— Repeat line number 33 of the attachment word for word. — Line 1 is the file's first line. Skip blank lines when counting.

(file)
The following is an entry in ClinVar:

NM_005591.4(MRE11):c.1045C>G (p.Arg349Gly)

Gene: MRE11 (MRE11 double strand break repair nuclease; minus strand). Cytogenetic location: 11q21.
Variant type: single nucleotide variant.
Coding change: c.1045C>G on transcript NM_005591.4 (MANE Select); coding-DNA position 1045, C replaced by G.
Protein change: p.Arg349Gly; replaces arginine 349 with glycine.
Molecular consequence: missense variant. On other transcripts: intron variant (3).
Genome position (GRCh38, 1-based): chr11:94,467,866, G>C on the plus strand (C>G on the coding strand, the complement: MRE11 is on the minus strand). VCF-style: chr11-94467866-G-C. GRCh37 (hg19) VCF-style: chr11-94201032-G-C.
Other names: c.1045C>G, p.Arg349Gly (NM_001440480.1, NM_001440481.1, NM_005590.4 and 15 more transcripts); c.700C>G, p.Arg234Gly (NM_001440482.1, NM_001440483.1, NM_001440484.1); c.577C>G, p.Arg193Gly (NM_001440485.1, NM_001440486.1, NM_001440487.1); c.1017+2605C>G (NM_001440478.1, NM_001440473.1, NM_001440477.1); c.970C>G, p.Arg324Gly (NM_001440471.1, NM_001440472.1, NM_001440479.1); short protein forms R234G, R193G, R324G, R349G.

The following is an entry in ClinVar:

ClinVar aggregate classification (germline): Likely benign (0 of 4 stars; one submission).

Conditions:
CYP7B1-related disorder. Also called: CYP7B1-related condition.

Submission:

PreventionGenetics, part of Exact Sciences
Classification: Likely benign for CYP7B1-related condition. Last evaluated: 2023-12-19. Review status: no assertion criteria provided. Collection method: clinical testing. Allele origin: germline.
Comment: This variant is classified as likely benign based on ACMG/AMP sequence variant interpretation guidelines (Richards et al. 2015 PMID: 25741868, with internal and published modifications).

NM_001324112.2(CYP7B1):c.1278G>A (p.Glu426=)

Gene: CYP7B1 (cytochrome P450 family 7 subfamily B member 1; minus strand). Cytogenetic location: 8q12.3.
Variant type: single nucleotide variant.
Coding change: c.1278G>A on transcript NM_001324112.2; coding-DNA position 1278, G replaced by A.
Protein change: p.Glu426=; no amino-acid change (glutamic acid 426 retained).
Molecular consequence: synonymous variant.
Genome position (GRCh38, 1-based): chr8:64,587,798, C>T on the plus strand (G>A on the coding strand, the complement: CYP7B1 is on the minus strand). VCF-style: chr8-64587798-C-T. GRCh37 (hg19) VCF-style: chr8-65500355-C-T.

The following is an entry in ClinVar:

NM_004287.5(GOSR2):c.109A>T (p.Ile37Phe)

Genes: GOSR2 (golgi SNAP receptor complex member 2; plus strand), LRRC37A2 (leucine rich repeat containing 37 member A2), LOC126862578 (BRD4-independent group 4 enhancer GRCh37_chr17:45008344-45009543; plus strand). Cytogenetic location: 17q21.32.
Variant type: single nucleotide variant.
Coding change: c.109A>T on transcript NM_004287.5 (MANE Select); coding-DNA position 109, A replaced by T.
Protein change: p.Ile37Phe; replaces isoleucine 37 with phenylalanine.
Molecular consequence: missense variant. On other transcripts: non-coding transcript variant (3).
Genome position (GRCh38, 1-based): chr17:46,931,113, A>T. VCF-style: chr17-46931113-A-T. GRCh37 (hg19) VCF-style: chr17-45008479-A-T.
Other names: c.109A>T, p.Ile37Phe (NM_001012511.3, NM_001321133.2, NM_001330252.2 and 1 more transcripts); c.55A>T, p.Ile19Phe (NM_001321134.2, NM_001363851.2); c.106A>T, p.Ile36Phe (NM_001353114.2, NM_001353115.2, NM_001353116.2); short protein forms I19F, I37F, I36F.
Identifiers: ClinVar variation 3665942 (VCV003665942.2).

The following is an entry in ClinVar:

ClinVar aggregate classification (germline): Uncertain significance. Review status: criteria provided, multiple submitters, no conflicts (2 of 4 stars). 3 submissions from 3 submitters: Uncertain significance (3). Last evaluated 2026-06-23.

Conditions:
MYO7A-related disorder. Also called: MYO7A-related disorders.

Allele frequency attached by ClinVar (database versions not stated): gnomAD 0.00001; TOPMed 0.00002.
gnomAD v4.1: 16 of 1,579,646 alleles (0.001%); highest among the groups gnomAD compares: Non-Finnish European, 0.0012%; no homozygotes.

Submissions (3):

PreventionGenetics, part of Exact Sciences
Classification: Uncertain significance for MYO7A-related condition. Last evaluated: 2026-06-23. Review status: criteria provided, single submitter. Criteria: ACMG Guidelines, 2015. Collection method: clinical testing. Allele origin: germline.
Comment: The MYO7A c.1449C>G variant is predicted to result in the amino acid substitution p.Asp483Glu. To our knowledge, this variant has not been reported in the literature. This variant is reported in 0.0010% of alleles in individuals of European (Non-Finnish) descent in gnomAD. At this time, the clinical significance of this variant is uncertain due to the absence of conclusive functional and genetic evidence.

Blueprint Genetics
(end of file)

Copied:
Other names: c.109A>T, p.Ile37Phe (NM_001012511.3, NM_001321133.2, NM_001330252.2 and 1 more transcripts); c.55A>T, p.Ile19Phe (NM_001321134.2, NM_001363851.2); c.106A>T, p.Ile36Phe (NM_001353114.2, NM_001353115.2, NM_001353116.2); short protein forms I19F, I37F, I36F.